Where to catch World Cup action

Soccer fans rejoice, the World Cup is finally upon us and despiteCanada once again missing out on the biggest soccer party in the world,fans will be flocking to their favourite pub, hall or coffee shop totake in the beautiful game.

Soccer fans rejoice, the World Cup is finally upon us and despite Canada once again missing out on the biggest soccer party in the world, fans will be flocking to their favourite pub, hall or coffee shop to take in the beautiful game.

Overtime Broiler and Taproom, on the south side, is being billed by one group of expats as England’s unofficial World Cup headquarters.

Stuart Bendall has been busy over the months leading up to tomorrow’s kick off, organizing England fans through Facebook and email.

“I’m kind of doing it for selfish reasons because I want to hang out with a load of English people and drink and support the team,” Bendall said. “I think it will be great on the south side because a lot of expats live on that side of the city.”

If bangers and mash isn’t your thing, how about sipping a cappuccino in Little Italy while watching the Azzurri take on Paraguay?

Café Epoca is one of the places to be if you’re an Italian fan. Server Aaron Marrazzo said the streets in Little Italy will be full.

“It should be fully packed, especially because we’re in Little Italy,” he said. “The streets get crowded when Italy wins a game and that’s why people want to come down here and check out the atmosphere. It’s exciting.”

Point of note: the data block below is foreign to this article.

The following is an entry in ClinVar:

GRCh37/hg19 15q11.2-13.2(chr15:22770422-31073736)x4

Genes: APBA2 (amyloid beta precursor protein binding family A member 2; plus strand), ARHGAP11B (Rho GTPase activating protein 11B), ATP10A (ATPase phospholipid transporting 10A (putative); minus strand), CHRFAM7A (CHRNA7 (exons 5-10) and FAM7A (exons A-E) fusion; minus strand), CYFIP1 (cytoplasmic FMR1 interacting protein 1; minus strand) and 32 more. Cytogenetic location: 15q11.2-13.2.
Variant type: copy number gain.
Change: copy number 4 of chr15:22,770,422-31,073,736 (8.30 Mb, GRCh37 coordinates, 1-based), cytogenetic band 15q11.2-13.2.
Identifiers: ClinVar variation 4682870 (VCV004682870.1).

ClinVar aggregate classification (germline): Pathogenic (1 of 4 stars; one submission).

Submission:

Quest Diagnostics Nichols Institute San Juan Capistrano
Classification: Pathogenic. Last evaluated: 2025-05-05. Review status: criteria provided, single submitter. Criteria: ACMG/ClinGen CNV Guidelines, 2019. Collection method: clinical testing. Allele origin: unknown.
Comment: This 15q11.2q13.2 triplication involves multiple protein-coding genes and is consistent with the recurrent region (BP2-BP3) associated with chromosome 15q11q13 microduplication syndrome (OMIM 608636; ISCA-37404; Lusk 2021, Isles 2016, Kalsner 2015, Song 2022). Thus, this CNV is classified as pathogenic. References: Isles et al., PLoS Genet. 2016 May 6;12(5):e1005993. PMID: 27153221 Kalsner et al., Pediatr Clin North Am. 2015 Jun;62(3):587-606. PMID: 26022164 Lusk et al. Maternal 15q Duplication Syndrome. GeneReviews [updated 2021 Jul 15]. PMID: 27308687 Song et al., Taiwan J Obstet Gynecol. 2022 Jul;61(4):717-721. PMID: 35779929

Marrazzo is half Italian and half Portuguese, but it’s clear who he’s cheering for once the whistle blows.

“I always cheer for Italy,” he said. “The Portuguese people come here on a normal day but when their team is playing, they won’t be coming here.”

Instead, some of the approximately 10,000 Portuguese Edmontonians will be at the Café Solneve Pub and Bar on 95 Street just north of Little Italy.

Antonio Alexandre comes from Portugal originally but has lived in Edmonton for the past 30 years.

Alexandre said if he’s not watching the games at home, he’ll be at Solneve.

“I like to be around a lot of people,” he said. “It’s like when you go to the stadium and there are thousands of people, the vibrations from one transmit to the others. You can cheer, you can swear, you can do anything.”

Alexandre and the rest of the Portuguese fans hope they’ll have something to cheer about come mid-July, but even if they don’t, the atmosphere will be great and they can always cheer against their rivals.

“I wish for Italy to lose all their games,” he said. “I’m Portuguese, I only cheer for Portugal. I hope Brazil goes out in the first round.”

 
 
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